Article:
10. Dec 28, 2012

### atyy

I've seen this statement, eg. in David Tong's QFT notes http://www.damtp.cam.ac.uk/user/tong/qft.html (p138): "This is because among the infinite number of gauge symmetries parameterized by a function λ(x), there is also a single global symmetry: that with λ(x) = constant. This is a true symmetry of the system, meaning that it takes us to another physical state."

However, I've also seen the opposite statement, eg. in Greiter's exposition http://arxiv.org/abs/cond-mat/0503400. He distinguishes between a global symmetry (Eq 98) and a gauge symmetry (Eq 27, 99). He comments (p 14) "This "unphysical" symmetry, however, seems to contain the physical symmetry as the special case ... The formal equivalence of the transformation (98) and (27) with (99) is at the root of the widely established but incorrect interpretation of (98) as a gauge transformation, and in particular of the spontaneous violation of (98) as a spontaneous violation of a gauge symmetry. ... The problem here is that the equivalence is only formal. ... In the literature, (98) is often referred to as a global gauge transformation, and the conservation of charge attributed to gauge invariance. This view, however, is not consistent. If one speaks of a global gauge symmetry, this symmetry has to be a proper subgroup of the local gauge symmetry group. ... The difference between the global phase rotation (98) and a global gauge rotation (99) is even more at evident at the level of quantum states. The BCS ground state (1) is, for example, not invariant under (98), while it is fully gauge invariant"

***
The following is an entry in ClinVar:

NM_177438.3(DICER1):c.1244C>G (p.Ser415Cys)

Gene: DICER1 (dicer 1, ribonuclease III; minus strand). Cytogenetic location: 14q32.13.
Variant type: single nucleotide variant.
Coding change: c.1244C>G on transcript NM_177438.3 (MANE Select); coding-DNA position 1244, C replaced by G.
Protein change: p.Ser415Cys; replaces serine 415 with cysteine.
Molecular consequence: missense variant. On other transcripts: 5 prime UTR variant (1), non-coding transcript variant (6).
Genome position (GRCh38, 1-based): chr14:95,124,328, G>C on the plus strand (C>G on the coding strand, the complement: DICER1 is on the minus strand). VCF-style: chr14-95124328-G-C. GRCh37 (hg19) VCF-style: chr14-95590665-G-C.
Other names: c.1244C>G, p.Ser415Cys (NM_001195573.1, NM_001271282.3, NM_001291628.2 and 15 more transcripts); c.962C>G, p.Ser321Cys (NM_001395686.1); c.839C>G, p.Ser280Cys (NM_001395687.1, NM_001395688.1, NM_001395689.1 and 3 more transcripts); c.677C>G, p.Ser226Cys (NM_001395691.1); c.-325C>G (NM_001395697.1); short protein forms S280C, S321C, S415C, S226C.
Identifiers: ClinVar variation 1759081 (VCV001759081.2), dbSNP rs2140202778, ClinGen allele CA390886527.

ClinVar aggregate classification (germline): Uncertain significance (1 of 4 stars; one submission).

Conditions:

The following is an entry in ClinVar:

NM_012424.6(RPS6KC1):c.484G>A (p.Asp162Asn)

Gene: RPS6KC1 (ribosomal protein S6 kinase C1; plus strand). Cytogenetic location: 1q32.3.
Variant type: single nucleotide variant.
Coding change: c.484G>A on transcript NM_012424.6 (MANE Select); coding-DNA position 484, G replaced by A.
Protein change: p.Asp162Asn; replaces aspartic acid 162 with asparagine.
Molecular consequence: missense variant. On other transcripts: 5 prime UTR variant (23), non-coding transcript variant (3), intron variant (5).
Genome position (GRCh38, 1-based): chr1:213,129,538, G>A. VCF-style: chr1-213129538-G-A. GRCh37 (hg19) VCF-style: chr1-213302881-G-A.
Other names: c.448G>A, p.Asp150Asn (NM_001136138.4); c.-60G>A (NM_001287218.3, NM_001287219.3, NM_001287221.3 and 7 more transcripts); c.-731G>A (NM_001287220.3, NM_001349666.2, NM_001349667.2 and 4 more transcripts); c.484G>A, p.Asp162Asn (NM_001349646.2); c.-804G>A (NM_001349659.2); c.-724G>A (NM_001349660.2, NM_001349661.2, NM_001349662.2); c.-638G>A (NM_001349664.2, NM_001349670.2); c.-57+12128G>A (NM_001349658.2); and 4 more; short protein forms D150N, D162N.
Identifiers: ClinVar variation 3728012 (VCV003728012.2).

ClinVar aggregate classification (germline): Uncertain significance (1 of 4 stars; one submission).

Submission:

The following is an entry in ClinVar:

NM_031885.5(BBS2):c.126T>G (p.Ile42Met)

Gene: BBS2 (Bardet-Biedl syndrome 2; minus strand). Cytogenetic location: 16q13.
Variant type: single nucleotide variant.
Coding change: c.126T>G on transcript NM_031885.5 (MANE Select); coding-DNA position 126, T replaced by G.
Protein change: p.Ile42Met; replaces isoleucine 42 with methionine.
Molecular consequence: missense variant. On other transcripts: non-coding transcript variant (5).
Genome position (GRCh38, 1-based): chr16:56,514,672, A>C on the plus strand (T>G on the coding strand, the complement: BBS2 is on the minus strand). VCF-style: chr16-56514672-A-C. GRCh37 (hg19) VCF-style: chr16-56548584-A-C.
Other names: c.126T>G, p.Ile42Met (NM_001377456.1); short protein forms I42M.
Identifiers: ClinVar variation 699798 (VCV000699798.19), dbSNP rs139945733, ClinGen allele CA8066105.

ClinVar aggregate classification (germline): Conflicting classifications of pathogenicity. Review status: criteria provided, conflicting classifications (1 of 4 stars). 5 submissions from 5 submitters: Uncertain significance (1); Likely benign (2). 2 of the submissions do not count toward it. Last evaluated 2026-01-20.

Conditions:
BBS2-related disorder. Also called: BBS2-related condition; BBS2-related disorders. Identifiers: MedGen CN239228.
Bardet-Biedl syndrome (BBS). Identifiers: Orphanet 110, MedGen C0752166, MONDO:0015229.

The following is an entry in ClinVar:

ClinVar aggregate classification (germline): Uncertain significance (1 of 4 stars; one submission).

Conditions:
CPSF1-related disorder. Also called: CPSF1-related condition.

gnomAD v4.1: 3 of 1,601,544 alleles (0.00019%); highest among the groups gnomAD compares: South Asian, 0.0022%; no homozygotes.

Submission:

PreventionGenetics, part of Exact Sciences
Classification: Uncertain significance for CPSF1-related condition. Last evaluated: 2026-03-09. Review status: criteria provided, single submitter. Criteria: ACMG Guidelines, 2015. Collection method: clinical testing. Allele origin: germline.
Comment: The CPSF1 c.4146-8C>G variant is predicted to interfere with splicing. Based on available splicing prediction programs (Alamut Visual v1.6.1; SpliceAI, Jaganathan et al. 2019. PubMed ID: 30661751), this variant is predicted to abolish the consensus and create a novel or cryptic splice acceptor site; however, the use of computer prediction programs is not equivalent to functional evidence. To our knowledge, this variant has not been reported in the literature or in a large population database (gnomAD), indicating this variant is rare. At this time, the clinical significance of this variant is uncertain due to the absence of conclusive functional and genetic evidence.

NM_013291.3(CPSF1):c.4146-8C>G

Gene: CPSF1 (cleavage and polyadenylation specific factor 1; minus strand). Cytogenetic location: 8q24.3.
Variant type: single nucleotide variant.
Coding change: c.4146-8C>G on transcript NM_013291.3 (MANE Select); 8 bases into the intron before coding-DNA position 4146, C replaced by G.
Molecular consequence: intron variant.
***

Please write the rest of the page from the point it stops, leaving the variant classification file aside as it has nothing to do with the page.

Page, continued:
I think Greiter is correct for the situation he is talking about. But then is Tong wrong, or is the situation he's talking about different?

Last edited: Dec 28, 2012
11. Dec 28, 2012

### VantagePoint72

I'm sorry, but I have no idea what your second sentence is supposed to be saying. I'll try to explain a bit more though. In a true global spacetime symmetry, if something has rotational symmetry about an axis it means that if you rotate every point around that axis, the physics remains unchanged. The consequence of this is that the component of angular momentum around that axis is conserved. However, the important point is that you do the exact same thing to every point. You can't rotate one point by 5 degrees and another point by 30 degrees and expect to get the same physics, that doesn't make any sense. Suppose somehow you could, though. Suppose you were free to rotate things however much you wanted at every point in spacetime and still get the same physics. Then the conclusion would be that the coordinate being rotated isn't actually physical—it's just a redundant part of the description of the physical state. Obviously this doesn't work for a spacetime symmetry, but suppose there were some other sense in which you could 'rotate' things.